OLIVIA PERRETT investigates the cult phenomenon of Tommy Wiseau’s The Room, the ‘Citizen Kane of bad movies’.
I came back from the cinema last night with a voice hoarse from shouting, several ribs aching from laughing, and a bag full of plastic spoons. This, as you may have gathered, was not an ordinary trip to the cinema: this was a screening of The Room.
You have probably heard of this film, which has paradoxically earned itself the title of both ‘best’ and ‘worst’ film ever made. To get a real sense of this film’s duality it’s important to know that it was originally intended to be a serious drama but was rebranded as a ‘dark comedy’ due to the reactions of its first audiences. The Room is just what you might expect from a film written, directed, produced and starring the same man, as the hero of the story: Tommy Wiseau.
Wiseau plays Johnny, a general all-round great guy, whose relationship with Lisa (Juliette Daniel) is threatened when she has an affair with Mark (Greg Sestero) behind Johnny’s back. Oh and Mark is Johnny’s best friend. That’s mentioned in the film. Quite a few times.
Other characters include Denny (Philip Haldiman), the teenage neighbour taken under Johnny’s wing – demonstrating just what a great guy Johnny is – and Lisa’s mother (Carolyn Minnott) who thinks her daughter is incapable of providing for herself. There’s also a guy called Peter who randomly appears in two scenes without being introduced and then abruptly disappears from the film altogether.
From the abysmally constructed characters, and the unashamed idealisation of Johnny, my friends and I have concluded that Tommy Wiseau based this fantasy on some personal experience of a bad relationship. It’s either that or he has never been in a relationship at all – it’s quite hard to tell.
The humour of this film is derived from the painfully underdeveloped characters and plot, as well as the baffling script, host to some real gems such as ‘leave your stupid comments in your pocket!’. Plot points are picked up and dropped: one character, for example, nonchalantly announces that she has breast cancer and it is never mentioned again for the rest of the film’s duration. This is not a film that has woven its twists and turns into the plot; rather, it’s a film of awkward inconsistencies and completely unrealistic consequences.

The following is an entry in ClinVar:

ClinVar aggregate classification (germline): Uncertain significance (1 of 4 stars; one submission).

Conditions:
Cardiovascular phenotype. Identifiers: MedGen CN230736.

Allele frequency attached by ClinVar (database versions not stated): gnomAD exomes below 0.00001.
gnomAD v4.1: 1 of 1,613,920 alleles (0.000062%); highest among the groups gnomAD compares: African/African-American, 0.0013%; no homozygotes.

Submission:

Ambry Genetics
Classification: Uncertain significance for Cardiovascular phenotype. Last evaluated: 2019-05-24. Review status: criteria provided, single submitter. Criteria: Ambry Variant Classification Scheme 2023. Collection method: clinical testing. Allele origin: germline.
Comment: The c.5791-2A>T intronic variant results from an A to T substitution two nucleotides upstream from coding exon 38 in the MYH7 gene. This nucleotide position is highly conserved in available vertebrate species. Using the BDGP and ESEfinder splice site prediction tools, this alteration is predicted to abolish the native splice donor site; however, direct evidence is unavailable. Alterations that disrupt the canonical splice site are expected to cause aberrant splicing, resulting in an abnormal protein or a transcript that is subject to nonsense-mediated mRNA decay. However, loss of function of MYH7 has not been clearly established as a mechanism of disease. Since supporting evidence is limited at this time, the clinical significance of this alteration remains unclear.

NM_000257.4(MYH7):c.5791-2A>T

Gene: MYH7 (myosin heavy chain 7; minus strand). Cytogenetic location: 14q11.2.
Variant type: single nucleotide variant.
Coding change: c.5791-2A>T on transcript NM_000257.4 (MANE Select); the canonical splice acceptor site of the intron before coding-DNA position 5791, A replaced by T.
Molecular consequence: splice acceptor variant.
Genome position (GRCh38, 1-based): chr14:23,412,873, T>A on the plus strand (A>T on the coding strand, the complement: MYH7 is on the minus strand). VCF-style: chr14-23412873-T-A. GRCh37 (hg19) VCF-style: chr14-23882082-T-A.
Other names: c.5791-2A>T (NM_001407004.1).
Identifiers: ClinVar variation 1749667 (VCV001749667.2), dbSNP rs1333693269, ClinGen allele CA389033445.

As a friend and fellow spectator remarked: “This film doesn’t need a pregnancy scandal to make it interesting, but it has one anyway!”
All of which serve to make it a bit brilliant. Screenings of the film have become a cult phenomenon. Before the film begins at the Prince Charles Cinema, there is a subtitled introduction imploring viewers to quote along loudly, make sure their heckles are funny, and to refrain from throwing American footballs at the screen.
Having never been to one of these screenings before, I was surprised but delighted by the rowdiness of the audience, if just a little bit frightened by the aggressive shower of spoons that erupted at seemingly random intervals. You do pick up the rules along the way, and having seen the film before I was able to join in with the loud quoting, but here are some to give you an idea of the atmosphere of the screening:
1. Whenever you see a spoon on screen – throw your spoons. (These screenings are strictly BYOS, or bring your own spoons)
2. Loudly greet a character every time they enter the scene with the formulaic phrase: ‘Oh hi, [character name]’.
3. Whenever a door is left open on screen, don’t hesitate to tell them to shut it.
4. Every time it cuts to a scenic shot of San Francisco, shout: ‘meanwhile in San Francisco!’
If all this isn’t enough to convince you to watch The Room (I too had my initial doubts), then perhaps the fact that James Franco is starring as Tommy Wiseau in an upcoming film about the making of The Room is. I hope that, as a result of Franco’s film, The Room will absolutely rocket into the recognition and the critical acclaim it so desperately deserves.
The Prince Charles Cinema regularly screens The Room. More screenings are scheduled for February 2016.